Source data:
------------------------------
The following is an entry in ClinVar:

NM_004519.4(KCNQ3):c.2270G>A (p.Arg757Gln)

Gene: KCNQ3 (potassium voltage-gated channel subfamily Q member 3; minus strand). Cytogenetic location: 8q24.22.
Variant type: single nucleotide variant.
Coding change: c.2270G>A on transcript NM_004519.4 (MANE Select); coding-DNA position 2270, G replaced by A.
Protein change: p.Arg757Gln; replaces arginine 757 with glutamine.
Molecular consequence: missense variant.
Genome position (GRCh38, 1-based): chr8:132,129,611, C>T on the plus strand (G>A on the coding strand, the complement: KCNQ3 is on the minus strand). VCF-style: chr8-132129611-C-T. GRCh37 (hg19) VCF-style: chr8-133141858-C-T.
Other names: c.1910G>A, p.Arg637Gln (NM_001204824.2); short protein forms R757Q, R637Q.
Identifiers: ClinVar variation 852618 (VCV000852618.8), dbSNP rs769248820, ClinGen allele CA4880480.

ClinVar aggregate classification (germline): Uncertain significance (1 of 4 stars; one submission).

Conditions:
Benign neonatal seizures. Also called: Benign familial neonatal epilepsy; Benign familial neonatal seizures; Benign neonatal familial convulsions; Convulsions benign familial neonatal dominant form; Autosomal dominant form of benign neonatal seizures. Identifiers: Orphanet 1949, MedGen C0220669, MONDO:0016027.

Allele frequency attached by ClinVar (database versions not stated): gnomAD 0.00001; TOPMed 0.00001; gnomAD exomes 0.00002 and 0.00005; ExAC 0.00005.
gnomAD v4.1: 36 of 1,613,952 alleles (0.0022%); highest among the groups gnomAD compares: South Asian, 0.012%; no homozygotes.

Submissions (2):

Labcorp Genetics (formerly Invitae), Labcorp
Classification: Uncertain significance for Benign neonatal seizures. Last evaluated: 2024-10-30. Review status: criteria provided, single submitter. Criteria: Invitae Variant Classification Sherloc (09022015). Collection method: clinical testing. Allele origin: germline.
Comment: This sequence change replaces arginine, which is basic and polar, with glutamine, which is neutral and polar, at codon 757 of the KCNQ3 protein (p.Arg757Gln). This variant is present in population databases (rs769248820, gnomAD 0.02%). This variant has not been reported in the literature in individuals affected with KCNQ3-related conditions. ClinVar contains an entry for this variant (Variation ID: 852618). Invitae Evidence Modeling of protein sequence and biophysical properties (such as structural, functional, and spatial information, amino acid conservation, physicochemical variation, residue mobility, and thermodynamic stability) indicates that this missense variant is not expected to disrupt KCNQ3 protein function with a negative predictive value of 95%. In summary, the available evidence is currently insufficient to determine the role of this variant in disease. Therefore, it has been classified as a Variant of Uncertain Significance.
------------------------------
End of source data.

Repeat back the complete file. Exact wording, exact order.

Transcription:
The following is an entry in ClinVar:

NM_004519.4(KCNQ3):c.2270G>A (p.Arg757Gln)

Gene: KCNQ3 (potassium voltage-gated channel subfamily Q member 3; minus strand). Cytogenetic location: 8q24.22.
Variant type: single nucleotide variant.
Coding change: c.2270G>A on transcript NM_004519.4 (MANE Select); coding-DNA position 2270, G replaced by A.
Protein change: p.Arg757Gln; replaces arginine 757 with glutamine.
Molecular consequence: missense variant.
Genome position (GRCh38, 1-based): chr8:132,129,611, C>T on the plus strand (G>A on the coding strand, the complement: KCNQ3 is on the minus strand). VCF-style: chr8-132129611-C-T. GRCh37 (hg19) VCF-style: chr8-133141858-C-T.
Other names: c.1910G>A, p.Arg637Gln (NM_001204824.2); short protein forms R757Q, R637Q.
Identifiers: ClinVar variation 852618 (VCV000852618.8), dbSNP rs769248820, ClinGen allele CA4880480.

ClinVar aggregate classification (germline): Uncertain significance (1 of 4 stars; one submission).

Conditions:
Benign neonatal seizures. Also called: Benign familial neonatal epilepsy; Benign familial neonatal seizures; Benign neonatal familial convulsions; Convulsions benign familial neonatal dominant form; Autosomal dominant form of benign neonatal seizures. Identifiers: Orphanet 1949, MedGen C0220669, MONDO:0016027.

Allele frequency attached by ClinVar (database versions not stated): gnomAD 0.00001; TOPMed 0.00001; gnomAD exomes 0.00002 and 0.00005; ExAC 0.00005.
gnomAD v4.1: 36 of 1,613,952 alleles (0.0022%); highest among the groups gnomAD compares: South Asian, 0.012%; no homozygotes.

Submissions (2):

Labcorp Genetics (formerly Invitae), Labcorp
Classification: Uncertain significance for Benign neonatal seizures. Last evaluated: 2024-10-30. Review status: criteria provided, single submitter. Criteria: Invitae Variant Classification Sherloc (09022015). Collection method: clinical testing. Allele origin: germline.
Comment: This sequence change replaces arginine, which is basic and polar, with glutamine, which is neutral and polar, at codon 757 of the KCNQ3 protein (p.Arg757Gln). This variant is present in population databases (rs769248820, gnomAD 0.02%). This variant has not been reported in the literature in individuals affected with KCNQ3-related conditions. ClinVar contains an entry for this variant (Variation ID: 852618). Invitae Evidence Modeling of protein sequence and biophysical properties (such as structural, functional, and spatial information, amino acid conservation, physicochemical variation, residue mobility, and thermodynamic stability) indicates that this missense variant is not expected to disrupt KCNQ3 protein function with a negative predictive value of 95%. In summary, the available evidence is currently insufficient to determine the role of this variant in disease. Therefore, it has been classified as a Variant of Uncertain Significance.